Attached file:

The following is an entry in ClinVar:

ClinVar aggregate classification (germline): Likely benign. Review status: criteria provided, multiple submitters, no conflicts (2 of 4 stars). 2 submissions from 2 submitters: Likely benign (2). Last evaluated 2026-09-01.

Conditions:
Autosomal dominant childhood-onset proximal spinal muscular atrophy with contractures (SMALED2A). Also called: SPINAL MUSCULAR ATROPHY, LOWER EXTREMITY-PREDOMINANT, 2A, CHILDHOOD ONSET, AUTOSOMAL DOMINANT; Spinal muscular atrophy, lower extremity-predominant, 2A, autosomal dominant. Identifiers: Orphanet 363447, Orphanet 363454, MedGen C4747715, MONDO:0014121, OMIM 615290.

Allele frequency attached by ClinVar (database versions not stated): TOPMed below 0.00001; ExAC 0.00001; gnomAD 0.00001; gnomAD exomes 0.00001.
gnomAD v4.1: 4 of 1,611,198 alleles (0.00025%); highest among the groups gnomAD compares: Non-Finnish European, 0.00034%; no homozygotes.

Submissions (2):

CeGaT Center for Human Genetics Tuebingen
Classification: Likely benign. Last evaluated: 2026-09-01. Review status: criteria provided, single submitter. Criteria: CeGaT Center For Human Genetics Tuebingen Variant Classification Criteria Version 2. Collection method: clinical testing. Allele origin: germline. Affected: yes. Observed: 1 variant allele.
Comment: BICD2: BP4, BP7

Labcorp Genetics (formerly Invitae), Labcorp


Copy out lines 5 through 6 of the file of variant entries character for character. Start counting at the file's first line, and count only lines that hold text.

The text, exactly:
Allele frequency attached by ClinVar (database versions not stated): TOPMed below 0.00001; ExAC 0.00001; gnomAD 0.00001; gnomAD exomes 0.00001.
gnomAD v4.1: 4 of 1,611,198 alleles (0.00025%); highest among the groups gnomAD compares: Non-Finnish European, 0.00034%; no homozygotes.